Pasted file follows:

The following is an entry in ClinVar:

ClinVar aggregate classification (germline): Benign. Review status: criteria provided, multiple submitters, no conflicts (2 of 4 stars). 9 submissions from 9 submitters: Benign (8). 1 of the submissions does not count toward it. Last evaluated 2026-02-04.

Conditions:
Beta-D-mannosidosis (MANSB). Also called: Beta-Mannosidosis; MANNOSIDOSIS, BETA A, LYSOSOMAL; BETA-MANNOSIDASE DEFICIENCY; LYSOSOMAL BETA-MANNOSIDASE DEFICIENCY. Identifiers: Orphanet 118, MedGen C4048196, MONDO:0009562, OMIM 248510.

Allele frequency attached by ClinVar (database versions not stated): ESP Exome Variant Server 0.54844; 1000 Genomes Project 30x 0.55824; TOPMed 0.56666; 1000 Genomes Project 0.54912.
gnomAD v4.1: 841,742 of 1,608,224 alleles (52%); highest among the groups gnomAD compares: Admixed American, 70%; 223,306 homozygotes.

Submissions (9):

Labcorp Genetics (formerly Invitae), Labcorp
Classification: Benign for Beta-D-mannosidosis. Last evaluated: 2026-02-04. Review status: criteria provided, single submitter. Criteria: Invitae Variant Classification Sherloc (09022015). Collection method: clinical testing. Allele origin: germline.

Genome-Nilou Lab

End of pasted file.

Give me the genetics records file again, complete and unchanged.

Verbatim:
The following is an entry in ClinVar:

ClinVar aggregate classification (germline): Benign. Review status: criteria provided, multiple submitters, no conflicts (2 of 4 stars). 9 submissions from 9 submitters: Benign (8). 1 of the submissions does not count toward it. Last evaluated 2026-02-04.

Conditions:
Beta-D-mannosidosis (MANSB). Also called: Beta-Mannosidosis; MANNOSIDOSIS, BETA A, LYSOSOMAL; BETA-MANNOSIDASE DEFICIENCY; LYSOSOMAL BETA-MANNOSIDASE DEFICIENCY. Identifiers: Orphanet 118, MedGen C4048196, MONDO:0009562, OMIM 248510.

Allele frequency attached by ClinVar (database versions not stated): ESP Exome Variant Server 0.54844; 1000 Genomes Project 30x 0.55824; TOPMed 0.56666; 1000 Genomes Project 0.54912.
gnomAD v4.1: 841,742 of 1,608,224 alleles (52%); highest among the groups gnomAD compares: Admixed American, 70%; 223,306 homozygotes.

Submissions (9):

Labcorp Genetics (formerly Invitae), Labcorp
Classification: Benign for Beta-D-mannosidosis. Last evaluated: 2026-02-04. Review status: criteria provided, single submitter. Criteria: Invitae Variant Classification Sherloc (09022015). Collection method: clinical testing. Allele origin: germline.

Genome-Nilou Lab